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History shows “coattail” effect not so crucial to presidents

The "coattail" effect may not be key to a successuful administration: History shows US presidents have always had to deal with opposition in Congress, whether their party held sway or not.

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The trifecta of national politics is for a candidate to win the White House and help his party win control of Congress on presidential "coattails."

But is it "game over" for a president when the other team controls the House, the Senate, or both? Not necessarily. Turns out, presidents don't always get what they want when their party has a majority on Capitol Hill – or fail, when that majority is lost. Moreover, divided government can be the mother of legislative invention, forcing presidents to find common ground with a hostile Congress, if they can.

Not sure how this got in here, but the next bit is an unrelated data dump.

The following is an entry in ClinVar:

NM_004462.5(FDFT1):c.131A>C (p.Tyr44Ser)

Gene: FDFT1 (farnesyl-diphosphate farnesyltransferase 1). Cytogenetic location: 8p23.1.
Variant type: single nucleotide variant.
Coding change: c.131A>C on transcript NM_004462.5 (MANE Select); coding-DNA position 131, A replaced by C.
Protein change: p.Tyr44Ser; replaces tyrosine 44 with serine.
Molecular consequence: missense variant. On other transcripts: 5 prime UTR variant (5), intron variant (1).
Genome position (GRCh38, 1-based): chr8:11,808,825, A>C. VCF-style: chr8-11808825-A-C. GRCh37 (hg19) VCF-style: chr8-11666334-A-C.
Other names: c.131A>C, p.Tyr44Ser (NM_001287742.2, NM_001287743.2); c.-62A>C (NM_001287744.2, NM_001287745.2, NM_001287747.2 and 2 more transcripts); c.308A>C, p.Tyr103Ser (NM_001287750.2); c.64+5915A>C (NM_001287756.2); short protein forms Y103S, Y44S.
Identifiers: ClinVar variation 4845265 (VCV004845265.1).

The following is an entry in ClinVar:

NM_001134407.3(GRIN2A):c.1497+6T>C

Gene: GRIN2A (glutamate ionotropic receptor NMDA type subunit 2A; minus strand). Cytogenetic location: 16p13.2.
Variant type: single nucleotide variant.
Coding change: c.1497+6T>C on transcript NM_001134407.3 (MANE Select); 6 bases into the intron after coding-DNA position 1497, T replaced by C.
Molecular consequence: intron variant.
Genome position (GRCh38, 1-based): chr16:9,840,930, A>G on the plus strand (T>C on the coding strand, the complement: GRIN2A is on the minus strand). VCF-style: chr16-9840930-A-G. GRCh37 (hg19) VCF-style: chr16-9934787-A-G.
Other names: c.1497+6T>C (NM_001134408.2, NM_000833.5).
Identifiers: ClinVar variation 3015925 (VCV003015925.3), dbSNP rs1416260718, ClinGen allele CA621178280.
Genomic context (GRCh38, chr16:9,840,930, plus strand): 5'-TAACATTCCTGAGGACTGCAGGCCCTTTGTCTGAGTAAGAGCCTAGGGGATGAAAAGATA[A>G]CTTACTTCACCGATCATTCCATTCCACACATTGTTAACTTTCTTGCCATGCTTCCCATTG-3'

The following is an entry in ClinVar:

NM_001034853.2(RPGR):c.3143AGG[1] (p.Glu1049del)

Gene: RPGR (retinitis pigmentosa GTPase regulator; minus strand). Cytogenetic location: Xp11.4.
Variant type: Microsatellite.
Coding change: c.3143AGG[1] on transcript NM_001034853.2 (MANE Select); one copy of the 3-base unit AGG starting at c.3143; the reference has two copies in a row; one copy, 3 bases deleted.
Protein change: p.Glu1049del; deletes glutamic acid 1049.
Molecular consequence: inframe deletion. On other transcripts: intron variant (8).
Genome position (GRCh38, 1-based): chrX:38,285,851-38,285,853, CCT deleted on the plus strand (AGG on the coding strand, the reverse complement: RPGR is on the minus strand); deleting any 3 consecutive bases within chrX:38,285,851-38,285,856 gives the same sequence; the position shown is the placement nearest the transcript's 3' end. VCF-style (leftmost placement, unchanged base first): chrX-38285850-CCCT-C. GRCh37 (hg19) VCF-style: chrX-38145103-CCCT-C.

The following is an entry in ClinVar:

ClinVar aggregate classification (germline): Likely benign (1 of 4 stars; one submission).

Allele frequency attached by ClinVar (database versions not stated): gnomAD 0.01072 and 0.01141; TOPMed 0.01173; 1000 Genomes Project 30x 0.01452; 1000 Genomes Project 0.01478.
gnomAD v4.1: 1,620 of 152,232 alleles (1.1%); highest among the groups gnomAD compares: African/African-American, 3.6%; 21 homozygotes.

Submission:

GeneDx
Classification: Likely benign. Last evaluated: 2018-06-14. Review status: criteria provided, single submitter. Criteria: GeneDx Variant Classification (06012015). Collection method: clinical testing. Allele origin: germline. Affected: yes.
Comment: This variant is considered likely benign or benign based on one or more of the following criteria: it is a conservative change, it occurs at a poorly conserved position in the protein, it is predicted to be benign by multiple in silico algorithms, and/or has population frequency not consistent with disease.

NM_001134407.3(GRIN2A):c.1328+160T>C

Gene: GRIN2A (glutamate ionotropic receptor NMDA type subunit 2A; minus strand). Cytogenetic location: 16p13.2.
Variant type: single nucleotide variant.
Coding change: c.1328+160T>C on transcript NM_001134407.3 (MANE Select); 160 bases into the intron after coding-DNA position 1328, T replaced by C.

Past presidencies offer hints for dealing with a Congress of a different persuasion.

Numbers on 'our side' do not equal control

President Dwight Eisenhower, the World War II hero, was swept into office winning all but nine states and helping Republicans take control of the House and Senate on his coattails.

But rather than line up behind the new president, the GOP majority attacked his nominees, his legislative priorities on defense spending, and his presidential powers in foreign policy.

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